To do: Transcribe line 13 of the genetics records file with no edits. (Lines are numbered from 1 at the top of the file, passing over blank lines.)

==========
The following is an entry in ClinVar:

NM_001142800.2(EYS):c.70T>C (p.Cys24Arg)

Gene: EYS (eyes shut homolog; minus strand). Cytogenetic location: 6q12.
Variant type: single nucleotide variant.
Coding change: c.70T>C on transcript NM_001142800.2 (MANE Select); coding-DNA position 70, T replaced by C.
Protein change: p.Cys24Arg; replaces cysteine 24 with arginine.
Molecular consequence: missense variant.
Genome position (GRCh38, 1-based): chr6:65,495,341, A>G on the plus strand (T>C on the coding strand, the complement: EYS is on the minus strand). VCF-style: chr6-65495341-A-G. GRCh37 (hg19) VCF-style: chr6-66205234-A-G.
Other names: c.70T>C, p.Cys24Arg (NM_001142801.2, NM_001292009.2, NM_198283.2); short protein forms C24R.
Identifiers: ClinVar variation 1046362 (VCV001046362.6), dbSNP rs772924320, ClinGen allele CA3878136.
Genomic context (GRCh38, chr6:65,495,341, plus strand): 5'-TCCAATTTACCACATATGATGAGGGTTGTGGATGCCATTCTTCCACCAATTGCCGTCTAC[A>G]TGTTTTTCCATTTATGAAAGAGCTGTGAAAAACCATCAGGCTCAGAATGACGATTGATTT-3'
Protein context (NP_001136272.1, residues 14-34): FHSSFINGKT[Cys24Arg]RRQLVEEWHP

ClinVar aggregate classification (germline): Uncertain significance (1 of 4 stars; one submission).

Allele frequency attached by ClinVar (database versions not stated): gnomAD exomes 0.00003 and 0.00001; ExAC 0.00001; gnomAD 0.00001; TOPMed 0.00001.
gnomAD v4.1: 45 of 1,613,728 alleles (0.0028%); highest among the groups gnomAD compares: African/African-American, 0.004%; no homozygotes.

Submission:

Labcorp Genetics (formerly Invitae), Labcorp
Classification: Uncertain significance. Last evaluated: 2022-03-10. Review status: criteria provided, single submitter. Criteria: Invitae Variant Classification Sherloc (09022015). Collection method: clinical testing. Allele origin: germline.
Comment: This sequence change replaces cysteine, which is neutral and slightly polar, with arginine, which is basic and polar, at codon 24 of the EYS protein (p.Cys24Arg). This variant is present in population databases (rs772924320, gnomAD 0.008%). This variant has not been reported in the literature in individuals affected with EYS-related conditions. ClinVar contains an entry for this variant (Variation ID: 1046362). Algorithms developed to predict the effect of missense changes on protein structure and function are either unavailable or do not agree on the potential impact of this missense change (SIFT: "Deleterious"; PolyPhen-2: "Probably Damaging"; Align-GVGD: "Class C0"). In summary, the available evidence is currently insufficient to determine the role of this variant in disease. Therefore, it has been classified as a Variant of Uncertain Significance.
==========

ClinVar aggregate classification (germline): Uncertain significance (1 of 4 stars; one submission).